To the O’Neill community:
By now you’ve seen messages of solidarity from President McRobbie, Provost Robel, and Chancellor Paydar as our nation grapples with two faceless enemies that have wrought havoc across the nation. One is a virus that has fundamentally changed the way we live and work. The other is a system of injustice and racism that has plagued this nation—and others—for far too long.
One day there will be a cure for COVID-19. But there will never be a vaccine that eradicates the centuries-long history of racism and oppression our communities of color have faced.
We must all be open and willing to grow through listening. As we worked to ensure our response to recent events was thoughtful, deliberate, and—most importantly—informed by those who have lived daily experience with the evils of racism, we have heard from our students and alumni. We are incredibly proud of them. They are putting the lessons our faculty have instilled in them into action for this very situation, all with the goal of making our world, our communities, and our school a better place.
The O’Neill School has dedicated itself—through both education and engagement—to the promotion of sound decisions, a sustainable environment, and the prevalence of just and healthy societies.
The COVID-19 crisis and recent acts of police-civilian violence have further shed light on the injustices and racial health disparities that are occurring within communities of color. From the streets of our biggest cities to the roads of our most distant communities, we are witnessing civil unrest on a national scale.
But we must not forget the impact these events have on us as individuals. Some of you have seen the devastating effects personally. Many in our community are facing food insecurity, energy instability, and the inability to pay for even basic everyday necessities. Many are battling the challenging mental and emotional aspects of trying to continue their education through nontraditional methods. Some have even lost loved ones to the coronavirus.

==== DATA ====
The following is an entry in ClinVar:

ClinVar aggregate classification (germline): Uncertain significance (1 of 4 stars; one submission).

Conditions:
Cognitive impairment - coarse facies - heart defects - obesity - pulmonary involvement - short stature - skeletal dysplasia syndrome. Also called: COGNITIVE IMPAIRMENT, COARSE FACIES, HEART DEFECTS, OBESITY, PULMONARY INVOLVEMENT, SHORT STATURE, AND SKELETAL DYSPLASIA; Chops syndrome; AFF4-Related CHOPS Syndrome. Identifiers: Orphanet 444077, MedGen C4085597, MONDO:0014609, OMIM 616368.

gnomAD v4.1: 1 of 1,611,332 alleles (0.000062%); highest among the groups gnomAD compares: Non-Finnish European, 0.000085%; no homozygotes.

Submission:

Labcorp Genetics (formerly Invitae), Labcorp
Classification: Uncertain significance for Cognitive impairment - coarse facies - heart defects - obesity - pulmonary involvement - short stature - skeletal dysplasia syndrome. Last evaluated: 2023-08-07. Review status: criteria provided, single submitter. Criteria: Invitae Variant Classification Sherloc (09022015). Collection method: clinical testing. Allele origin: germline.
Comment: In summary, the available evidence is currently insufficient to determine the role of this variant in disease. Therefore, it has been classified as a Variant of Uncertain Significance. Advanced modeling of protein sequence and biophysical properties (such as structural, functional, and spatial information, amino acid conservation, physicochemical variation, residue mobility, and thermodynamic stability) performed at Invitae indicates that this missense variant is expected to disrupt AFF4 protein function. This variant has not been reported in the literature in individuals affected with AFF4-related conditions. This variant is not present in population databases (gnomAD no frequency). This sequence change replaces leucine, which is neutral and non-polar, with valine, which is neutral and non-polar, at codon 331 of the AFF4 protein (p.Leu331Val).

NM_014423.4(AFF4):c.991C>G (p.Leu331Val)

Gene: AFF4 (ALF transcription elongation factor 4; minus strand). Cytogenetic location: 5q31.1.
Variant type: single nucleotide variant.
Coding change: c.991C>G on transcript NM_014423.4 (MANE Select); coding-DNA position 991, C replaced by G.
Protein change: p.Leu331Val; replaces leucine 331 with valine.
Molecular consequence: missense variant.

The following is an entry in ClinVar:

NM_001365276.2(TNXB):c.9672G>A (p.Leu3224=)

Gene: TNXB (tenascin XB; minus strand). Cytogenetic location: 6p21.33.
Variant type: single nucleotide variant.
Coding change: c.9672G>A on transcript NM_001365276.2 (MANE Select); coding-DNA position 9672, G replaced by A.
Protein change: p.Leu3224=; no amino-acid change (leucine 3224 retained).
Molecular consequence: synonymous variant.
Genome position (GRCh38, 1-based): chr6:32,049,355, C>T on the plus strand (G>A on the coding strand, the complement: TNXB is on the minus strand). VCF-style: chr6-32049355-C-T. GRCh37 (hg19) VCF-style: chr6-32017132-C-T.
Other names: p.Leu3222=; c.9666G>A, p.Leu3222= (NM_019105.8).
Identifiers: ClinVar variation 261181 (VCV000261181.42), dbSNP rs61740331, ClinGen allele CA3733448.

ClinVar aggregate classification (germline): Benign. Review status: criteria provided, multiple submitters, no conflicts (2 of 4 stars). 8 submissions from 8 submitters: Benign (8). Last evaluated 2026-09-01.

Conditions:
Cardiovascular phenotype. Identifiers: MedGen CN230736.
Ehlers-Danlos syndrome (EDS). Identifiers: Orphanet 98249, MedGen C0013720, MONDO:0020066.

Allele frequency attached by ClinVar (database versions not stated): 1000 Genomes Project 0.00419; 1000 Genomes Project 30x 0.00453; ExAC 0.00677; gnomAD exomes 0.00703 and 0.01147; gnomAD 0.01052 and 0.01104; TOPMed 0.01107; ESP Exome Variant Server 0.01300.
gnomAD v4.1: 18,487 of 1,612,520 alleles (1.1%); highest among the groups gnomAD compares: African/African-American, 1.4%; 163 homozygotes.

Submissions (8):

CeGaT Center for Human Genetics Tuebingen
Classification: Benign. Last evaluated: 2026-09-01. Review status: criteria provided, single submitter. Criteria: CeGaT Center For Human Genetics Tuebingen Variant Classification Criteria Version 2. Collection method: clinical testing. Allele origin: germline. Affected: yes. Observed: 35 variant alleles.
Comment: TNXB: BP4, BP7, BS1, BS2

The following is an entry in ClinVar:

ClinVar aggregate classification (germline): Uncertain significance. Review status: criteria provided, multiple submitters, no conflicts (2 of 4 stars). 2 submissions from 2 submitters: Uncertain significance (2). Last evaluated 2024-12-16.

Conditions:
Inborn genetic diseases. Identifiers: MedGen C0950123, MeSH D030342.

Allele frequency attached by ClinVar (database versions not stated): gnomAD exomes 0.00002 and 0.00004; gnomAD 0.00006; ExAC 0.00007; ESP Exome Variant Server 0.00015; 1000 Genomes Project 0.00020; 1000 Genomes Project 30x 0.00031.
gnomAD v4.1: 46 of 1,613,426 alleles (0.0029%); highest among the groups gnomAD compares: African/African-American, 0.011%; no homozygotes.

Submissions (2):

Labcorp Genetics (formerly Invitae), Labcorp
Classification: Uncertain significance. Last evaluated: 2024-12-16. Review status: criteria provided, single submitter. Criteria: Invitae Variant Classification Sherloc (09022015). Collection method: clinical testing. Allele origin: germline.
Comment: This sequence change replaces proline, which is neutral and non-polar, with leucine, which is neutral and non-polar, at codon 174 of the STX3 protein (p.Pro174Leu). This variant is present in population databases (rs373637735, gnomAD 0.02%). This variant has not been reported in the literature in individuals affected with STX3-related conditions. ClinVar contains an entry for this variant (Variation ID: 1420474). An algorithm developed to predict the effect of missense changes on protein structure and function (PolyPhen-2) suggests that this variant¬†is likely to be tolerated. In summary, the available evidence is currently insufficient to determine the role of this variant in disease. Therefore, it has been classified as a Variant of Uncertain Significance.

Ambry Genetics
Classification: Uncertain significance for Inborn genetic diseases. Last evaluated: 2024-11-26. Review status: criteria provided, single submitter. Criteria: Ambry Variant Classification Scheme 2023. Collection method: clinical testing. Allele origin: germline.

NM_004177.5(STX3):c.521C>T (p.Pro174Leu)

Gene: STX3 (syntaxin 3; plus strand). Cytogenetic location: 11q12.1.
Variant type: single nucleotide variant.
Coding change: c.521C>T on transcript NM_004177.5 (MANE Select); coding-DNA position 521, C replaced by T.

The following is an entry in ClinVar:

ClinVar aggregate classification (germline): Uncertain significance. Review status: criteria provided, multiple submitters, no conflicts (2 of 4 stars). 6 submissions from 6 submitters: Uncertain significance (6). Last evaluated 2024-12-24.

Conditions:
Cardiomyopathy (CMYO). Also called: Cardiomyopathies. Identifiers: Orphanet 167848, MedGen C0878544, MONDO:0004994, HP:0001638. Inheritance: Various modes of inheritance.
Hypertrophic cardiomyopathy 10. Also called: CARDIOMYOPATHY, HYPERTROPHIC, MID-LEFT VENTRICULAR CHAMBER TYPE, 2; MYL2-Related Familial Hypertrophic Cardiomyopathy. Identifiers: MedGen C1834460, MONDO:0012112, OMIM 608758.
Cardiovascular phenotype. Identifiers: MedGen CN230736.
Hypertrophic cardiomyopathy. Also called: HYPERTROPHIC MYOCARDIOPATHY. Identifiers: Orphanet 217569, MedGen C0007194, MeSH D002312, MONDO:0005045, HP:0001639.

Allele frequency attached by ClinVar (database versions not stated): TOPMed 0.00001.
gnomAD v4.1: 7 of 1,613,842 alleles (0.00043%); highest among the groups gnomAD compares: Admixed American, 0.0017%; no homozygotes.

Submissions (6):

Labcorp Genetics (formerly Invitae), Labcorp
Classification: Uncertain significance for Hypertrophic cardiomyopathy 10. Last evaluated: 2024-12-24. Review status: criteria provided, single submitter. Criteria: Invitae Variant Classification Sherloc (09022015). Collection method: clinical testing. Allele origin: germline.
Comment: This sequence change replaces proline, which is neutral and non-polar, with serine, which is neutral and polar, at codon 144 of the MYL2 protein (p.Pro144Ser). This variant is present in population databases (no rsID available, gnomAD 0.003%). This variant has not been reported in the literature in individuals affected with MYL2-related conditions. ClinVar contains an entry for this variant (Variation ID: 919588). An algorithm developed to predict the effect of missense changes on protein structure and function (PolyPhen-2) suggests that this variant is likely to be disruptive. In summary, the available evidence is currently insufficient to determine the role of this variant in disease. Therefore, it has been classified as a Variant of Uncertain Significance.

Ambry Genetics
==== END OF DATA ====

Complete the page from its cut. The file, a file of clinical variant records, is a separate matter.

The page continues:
In such unstable times, I find myself wondering how we can provide hope to our students when they see the horrific deaths of those like Ahmaud Arbery, Breonna Taylor, and George Floyd. How can we inspire the next generation of public servants to do what is right, no matter the circumstances? How can we respond—swiftly and effectively—to the constant winds of change?
I don’t have a definitive answer.
But I have an unflinching belief that schools, universities, and communities like ours are where we may begin to seek one. It is in classrooms like ours where ideas—often uncomfortable—challenge us to become better. It is in our hallways where students, staff, and faculty from all walks of life, and every corner of the globe, connect.
Education is the most powerful disinfectant against injustice. We teach students the skills of advocacy, discernment, and leadership. We are already deeply in the fight for just and healthy societies and the work and leadership from the school, our alumni, and our students will continue.
President McRobbie recently noted that as an institution of higher education, “we have a special obligation to work to ensure that our campus communities are places where differences of all kinds, whether of race, ethnicity or belief, are respected, valued and protected, and where hatred, bigotry, and intolerance will be powerfully condemned.”
The O’Neill School promotes leading for the greater good, to make a difference in this world, and we must continue to do just that. I call today on our community to stand in solidarity with those who need us most. With those who are suffering from grave injustices, with those whose voices aren’t being heard, with those who are facing violence and oppression simply for practicing their fundamental right to peaceful assembly and protest.
Today I urge you to be the change makers, to create the change that matters, to run for office, to volunteer, to create new public policies, and exercise your voting rights. In whatever ways we can help, we must. The next step for the O’Neill School will be to put together a plan of action to move forward with our commitment, including the ways we can support students as they work to become public servants working in the best interest of all.
We have a moral obligation to ensure our students leave the O’Neill School with compassion, empathy, and understanding—traits that will only enhance the already-robust skills we are teaching them. We have a societal obligation to use the expertise of our faculty to help find solutions.
But above all else, we have a duty to listen.
Siân Mooney, Ph.D.
Dean and Professor